International groups, nations and donors should give increased attention to the protection of human rights and the HIV-prevention and treatment needs of migrants, Human Rights Watch said in a report released today. The report was issued in advance of the UNAIDS Programme Coordinating Board meeting in Geneva on June 22, 2009.
The 22-page report, "Discrimination, Denial, and Deportation: Human Rights Abuses Affecting Migrants Living with HIV," describes how discrimination and human rights abuses faced by migrant populations result in increased vulnerability to HIV infection and barriers to care and treatment.
"Discriminatory laws and policies that deny migrants' access to prevention and treatment threaten progress on the global fight against AIDS," said Joseph Amon, director of the Health and Human Rights Division at Human Rights Watch. "HIV treatment interruptions can lead to more infections, the development of drug resistance, and death."
Hundreds of millions of people cross borders annually, travelling and migrating for work or school, for family reasons, or to flee persecution or natural disasters. Millions of others move within countries. Yet, even while pledging to achieve ‘universal' access to HIV prevention, treatment, care, and support by 2010, nations have largely failed to remove barriers and ensure that internal and international migrants have access to HIV services. Instead, many countries have discriminatory laws and policies that restrict the entry, stay, or residence of persons living with HIV and limit the access of internal and international migrants to treatment. Many countries deport migrants without considering whether HIV treatment will be available in their country of origin.
In its report, Human Rights Watch called on nations, international agencies and donors, and nongovernmental organizations to work jointly on law reform and provision of services to ensure freedom from discrimination and continuity of treatment for HIV-positive migrant populations worldwide.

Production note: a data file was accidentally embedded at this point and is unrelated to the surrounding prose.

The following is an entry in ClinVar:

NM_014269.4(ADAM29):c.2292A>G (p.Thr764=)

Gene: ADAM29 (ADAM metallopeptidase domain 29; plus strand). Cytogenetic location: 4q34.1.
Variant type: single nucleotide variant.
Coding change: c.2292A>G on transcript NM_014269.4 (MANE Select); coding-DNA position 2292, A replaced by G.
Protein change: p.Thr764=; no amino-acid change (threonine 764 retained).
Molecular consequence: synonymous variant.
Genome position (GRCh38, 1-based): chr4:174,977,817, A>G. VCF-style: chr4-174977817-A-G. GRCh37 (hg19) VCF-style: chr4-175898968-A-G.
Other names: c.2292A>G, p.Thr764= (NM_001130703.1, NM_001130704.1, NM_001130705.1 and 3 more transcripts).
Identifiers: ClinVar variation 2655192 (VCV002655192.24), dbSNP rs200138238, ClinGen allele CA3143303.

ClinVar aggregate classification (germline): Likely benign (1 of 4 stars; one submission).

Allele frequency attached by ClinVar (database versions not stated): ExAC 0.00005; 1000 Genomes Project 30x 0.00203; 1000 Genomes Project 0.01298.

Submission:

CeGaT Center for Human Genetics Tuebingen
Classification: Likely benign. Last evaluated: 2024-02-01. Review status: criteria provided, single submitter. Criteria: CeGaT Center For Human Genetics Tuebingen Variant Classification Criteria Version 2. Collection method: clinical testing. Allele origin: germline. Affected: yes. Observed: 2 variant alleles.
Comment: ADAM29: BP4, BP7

Such discriminatory laws and policies can have devastating results. The report documents:
- The deportation of migrants who test positive for HIV in Saudi Arabia.
- How the vestiges of an internal registration system hinder access to free health care for internal migrants in China and Russia.
- The striking gap between South Africa's guarantees to refugees, asylum seekers, and especially undocumented migrants of access to health care and the harsh reality.
- How HIV-positive individuals deported from the United States often face harsh conditions and a lack of access to health care back in their country of origin.
Nations, international agencies, donors and nongovernmental organizations should continue to demand that countries that have HIV-related restrictions on entry, stay, and residence repeal them immediately and entirely, Human Rights Watch said. Restrictions on access to HIV/AIDS treatment based on origin and citizenship should be immediately eliminated, and deportation laws sending people living with HIV to countries where adequate treatment is unavailable should be reconsidered.
"Since the onset of the epidemic, the vulnerability to HIV infection faced by migrants has been well known," said Amon. "But donors and governments continue to fail to ensure that migrants can access HIV-prevention programs and neglect their urgent need for treatment. Instead of ‘universal access,' migrants face denial and deportation."